Does anyone like receiving calls from telemarketers?
Unless you use the opportunity to set up a prank and get a good laugh, odds are these calls annoy you just as much as me. These over-the-phone salespeople are frustratingly persistent as they interrupt my day, and they also missed one key step when they dialed my number:
Researching whether there was any chance that I would want their product.
The problem with this sales method is that there is often no defined target market, or rather, the target market is anyone who will answer. Whether I have a genuine need for their product doesn’t seem to be anywhere near the top of the requirement list. (Obviously some telemarketers use targeted lists based on demographics or other key traits, but it certainly seems to be the exception and not the rule. I once received a call from someone trying to sell me male enhancement drugs. Cue face palm.)
Now, I feel for the people dialing the phones. I really do. It must be extremely disheartening to work a job where you spend the day getting hung up on, yelled at, or just simply shot down — probably more than 92% of the time. It’s not helping their case that we’re living in a time of privacy obsession, and that many of the “customers” they call end up angrily asking how their number ended up on the list.
It’s hard being a telemarketer, and it’s annoying being on the receiving end.
Let’s learn from this.
Everyone has customers
No, seriously. Even people outside of business have customers. As Daniel Pink said in his book To Sell Is Human,
“To sell well is to convince someone else to part with resources — not to deprive that person, but to leave him better off in the end.”
If we think of sales in this way, then it’s simply convincing a person to give up something they have in exchange for something you have (e.g. money for services, time for a paycheck, etc). We all do this every single day. Therefore, we all have “customers” of some kind, and if we don’t understand what their needs are, then we cannot effectively convince them to “part with resources” — specifically whatever it is we desire to receive from them.
For example, lawyers have a wide range of customers: the plaintiff or defendant seeking legal assistance, the judge they must sell their opinion to, or the jury who makes a big decision at the end of a case.
The plaintiff and defendant’s “need” is to win the case.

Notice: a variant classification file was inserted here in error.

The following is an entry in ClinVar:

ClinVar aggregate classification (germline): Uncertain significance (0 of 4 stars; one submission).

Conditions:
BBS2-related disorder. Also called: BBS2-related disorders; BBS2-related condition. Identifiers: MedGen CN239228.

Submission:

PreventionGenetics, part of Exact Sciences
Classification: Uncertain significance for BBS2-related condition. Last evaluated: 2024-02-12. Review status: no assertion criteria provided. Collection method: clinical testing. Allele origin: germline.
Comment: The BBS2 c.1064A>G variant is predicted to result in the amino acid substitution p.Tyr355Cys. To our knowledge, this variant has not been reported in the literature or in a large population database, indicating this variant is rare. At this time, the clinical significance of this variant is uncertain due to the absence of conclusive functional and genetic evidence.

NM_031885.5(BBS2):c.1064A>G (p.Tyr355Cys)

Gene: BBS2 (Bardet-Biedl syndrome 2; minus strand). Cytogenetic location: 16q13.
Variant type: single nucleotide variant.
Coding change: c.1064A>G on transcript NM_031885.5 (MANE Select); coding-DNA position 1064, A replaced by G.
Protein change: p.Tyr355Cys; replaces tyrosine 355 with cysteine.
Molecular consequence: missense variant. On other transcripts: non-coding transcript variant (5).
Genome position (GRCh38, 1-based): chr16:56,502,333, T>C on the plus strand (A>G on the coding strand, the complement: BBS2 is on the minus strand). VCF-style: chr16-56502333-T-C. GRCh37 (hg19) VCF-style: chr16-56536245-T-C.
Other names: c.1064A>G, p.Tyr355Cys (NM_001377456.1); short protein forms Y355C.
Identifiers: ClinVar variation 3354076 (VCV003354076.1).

The judge’s “need” is to provide a fair and just trial for all parties.
The jury’s “need” is to come to a consensus they can feel good about, and leave with a healthy conscience.
Whether you’re selling products or selling ideas, you have customers — and understanding their needs is the only way to make your case.
Needs vs. Wants
My parents always loved to bring this up when I was a kid and would insist that I “needed” whatever the latest thing was. “Do you really need it, or do you just want it?” my dad would say. “Will you die without it?”
While we can look at that quote as being an extreme example used to quiet down a persistent toddler, it’s a helpful benchmark. Unless someone is trying to sell me a basic human need (food, water, oxygen, shelter, etc.), odds are I wouldn’t die without their product. However, distinguishing between something that a customer may halfheartedly wish for (want) vs. something that would drastically change and/or improve an aspect of their life or business (need) is of the utmost importance. Knowing the difference means you can better target those who will feel that intense pang of desire when you explain what you’re selling — a great sign that they need you as much as you need them.
If a customer doesn’t really need your product but you convince them to try it anyway, odds are that they won’t stick around very long. They’ll realize that the marginal benefit just isn’t worth the money, and they’ll leave. The time and resources you put into developing the relationship will have been wasted on a customer that was never going to turn into a loyal patron. Was it worth it? Or should we be putting our efforts toward understanding needs and how we can help them, thereby finding the right customers?
My vote is for the latter. The investment of time, money, and effort is worth the payoff; and on top of it, the positive word of mouth marketing (WOMM) you receive from loyal customers who truly need and love you is the most effective marketing tactic there is.
The business value of human connection
Everyone wants to be understood. It’s a very simple human desire: we want to feel like who we are and what we need is not only relatable, but understood by those around us. It extends far beyond our personal and intimate relationships — anyone we come in contact with who seems like they “get it” will be far more likely to earn our trust (and in this case, our business).
When a customer feels that you understand and acknowledge their needs, they will inherently tend to trust your advice more. They won’t feel like you’re trying to upsell them just to make an extra buck, because they know how well you have proven to know them.
It takes time to understand a person, and even more time to be able to articulate their needs. That being said, it’s worth the extra resources: we all have customers, they all have needs, and they just want you to recognize them.
Get out there and get to know the people you’re selling to. Telemarketing might work sometimes for a few products, but there are far better — and more personal ways — to go about it. Your customers will thank you.